Mike Karnitz, who has been involved with management of Pleasant Forest Cemetery for 20 years, laughs at the idea of it being haunted. But he admits that he occasionally “talks” to old friends John Campbell, John Smith and Mac Abel, who have monuments at the cemetery for their service as board members.
“There are only friendly ghosts here,” he says.
The historic cemetery is located at the intersection of Campbell Station and Concord roads. Mike became involved with the cemetery board through John Campbell, a fellow Farragut Museum volunteer. John ran the cemetery, and Mike took over the volunteer position in 2008.
The job suits him because of his interest in history and love of the outdoors. When he worked in Michigan, Mike regularly ate his lunch at a nearby cemetery. It was much like a park, as is Pleasant Forest.
“It’s a pleasant place. I’ve got a lot of friends here now.”
Pleasant Forest is the second oldest cemetery in Knox County. The oldest, located at First Presbyterian Church in downtown Knoxville, is full, but there are sites available at Pleasant Forest, thanks to expansions. This summer, three columbarium structures were installed in an area named Governor Roane Plaza after the cemetery’s most famous “resident.” A total of 168 spaces are available in the plaza.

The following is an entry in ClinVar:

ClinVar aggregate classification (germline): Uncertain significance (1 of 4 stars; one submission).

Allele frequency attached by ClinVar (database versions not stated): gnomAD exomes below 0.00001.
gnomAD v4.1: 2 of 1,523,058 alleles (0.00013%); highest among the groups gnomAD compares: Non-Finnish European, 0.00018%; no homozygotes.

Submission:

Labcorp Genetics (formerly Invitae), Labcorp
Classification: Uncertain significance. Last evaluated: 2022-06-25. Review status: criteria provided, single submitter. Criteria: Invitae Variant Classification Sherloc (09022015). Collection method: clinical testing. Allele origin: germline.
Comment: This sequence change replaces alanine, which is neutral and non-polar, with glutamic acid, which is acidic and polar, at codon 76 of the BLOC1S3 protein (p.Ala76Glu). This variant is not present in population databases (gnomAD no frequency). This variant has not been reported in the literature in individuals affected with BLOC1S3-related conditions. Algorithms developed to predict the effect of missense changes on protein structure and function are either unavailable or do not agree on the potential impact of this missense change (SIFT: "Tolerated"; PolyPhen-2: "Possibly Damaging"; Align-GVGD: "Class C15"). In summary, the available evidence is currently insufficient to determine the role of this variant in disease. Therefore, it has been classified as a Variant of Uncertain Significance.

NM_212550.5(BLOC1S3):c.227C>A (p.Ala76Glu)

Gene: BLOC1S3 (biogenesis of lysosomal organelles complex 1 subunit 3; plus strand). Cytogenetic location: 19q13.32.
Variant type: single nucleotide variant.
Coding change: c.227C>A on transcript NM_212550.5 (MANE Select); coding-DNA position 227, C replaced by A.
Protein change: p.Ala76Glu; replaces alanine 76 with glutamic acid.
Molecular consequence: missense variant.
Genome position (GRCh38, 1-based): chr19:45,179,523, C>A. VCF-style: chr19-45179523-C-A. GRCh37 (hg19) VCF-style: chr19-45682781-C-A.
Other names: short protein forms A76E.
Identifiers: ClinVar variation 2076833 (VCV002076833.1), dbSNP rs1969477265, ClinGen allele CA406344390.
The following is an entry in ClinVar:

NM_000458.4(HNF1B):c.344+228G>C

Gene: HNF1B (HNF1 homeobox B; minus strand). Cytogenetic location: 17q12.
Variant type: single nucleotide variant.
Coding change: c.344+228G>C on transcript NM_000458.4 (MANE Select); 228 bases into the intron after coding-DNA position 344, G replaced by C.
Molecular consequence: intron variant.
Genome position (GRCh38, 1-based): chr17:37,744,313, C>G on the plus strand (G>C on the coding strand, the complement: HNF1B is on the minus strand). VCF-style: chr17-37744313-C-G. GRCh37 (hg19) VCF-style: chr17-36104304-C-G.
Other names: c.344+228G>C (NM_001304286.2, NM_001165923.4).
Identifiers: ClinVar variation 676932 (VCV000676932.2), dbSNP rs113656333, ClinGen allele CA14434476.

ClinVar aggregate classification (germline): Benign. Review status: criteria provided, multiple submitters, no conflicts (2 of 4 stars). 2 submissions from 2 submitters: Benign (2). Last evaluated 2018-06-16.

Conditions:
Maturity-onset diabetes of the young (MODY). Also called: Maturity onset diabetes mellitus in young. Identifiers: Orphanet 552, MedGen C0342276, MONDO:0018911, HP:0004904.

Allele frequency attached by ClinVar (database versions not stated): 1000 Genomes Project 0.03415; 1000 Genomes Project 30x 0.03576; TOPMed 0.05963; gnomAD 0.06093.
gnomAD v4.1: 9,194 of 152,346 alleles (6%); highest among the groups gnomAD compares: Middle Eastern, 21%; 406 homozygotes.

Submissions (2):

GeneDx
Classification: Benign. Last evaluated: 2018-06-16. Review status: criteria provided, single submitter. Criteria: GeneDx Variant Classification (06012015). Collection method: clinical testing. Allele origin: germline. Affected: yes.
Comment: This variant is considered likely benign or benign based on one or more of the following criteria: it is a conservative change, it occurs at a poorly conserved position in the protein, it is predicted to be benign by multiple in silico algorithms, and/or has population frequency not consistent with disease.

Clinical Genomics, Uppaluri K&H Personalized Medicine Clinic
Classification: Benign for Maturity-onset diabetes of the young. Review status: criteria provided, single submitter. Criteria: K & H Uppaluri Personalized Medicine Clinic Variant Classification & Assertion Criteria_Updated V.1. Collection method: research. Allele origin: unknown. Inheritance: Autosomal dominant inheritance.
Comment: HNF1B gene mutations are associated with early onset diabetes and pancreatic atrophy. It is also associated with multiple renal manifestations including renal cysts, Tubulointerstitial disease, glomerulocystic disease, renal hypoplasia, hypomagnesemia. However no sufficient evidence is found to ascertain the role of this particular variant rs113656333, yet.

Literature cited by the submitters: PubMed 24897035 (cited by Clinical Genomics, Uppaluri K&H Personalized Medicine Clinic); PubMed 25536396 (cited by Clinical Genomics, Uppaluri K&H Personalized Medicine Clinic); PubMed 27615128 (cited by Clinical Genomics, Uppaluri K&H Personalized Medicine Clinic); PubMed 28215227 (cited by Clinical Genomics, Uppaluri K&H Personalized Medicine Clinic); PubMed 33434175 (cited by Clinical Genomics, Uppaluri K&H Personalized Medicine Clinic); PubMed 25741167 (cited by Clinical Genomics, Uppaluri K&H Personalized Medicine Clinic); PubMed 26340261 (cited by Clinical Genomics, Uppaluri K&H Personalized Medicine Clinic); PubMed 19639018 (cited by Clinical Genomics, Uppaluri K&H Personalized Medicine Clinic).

Archibald Roane (1759-1819) served as a superior court judge and was the second governor of Tennessee. His farm was just east of Farragut Intermediate School, Mike says. Roane’s grave was unmarked until the state erected a monument at Pleasant Forest in 1918.
Mike points out other significant graves. The oldest marked grave belongs to a child, William Cole, who died in 1806. Revolutionary War soldier Thomas Boyd (1754-1814) served under George Washington. The oldest person in the cemetery is Nora Gillette, who died just before her 105th birthday in 2018.
Creating an accurate and up-to-date census of the cemetery has been a decades-long endeavor. An alphabetical graves list on pleasantforestcemetery.com provides the location and inscription of each marked grave. Some entries include biographical information.
The cemetery started in conjunction with Pleasant Forest Church and school. The original church was a log structure, but a brick building was erected in 1835. In 1863, federal troops used brick from the church to build chimneys for their cabins. A new brick church was built in 1871, but the congregation never recovered from Civil War tensions and services ended in 1893. The building was dismantled in 1940 and the siding was used on a barn near the Farragut Kroger.
The Pleasant Forest Cemetery Board was formed to manage the cemetery after the closing of the church. A monument stands in the spot of the former church and school.
Funding for the maintenance and operation of Pleasant Forest comes from a trust. Currently, interest from the trust exceeds annual expenses, but the cost of maintenance is going up, Mike says. He is currently working on a succession plan that would ensure that the cemetery will continue to be an asset to the community in the years to come.
Anyone who loves history, the outdoors and “friendly ghosts” is welcome to volunteer.
Wendy Smith coordinates marketing and public relations for the town of Farragut.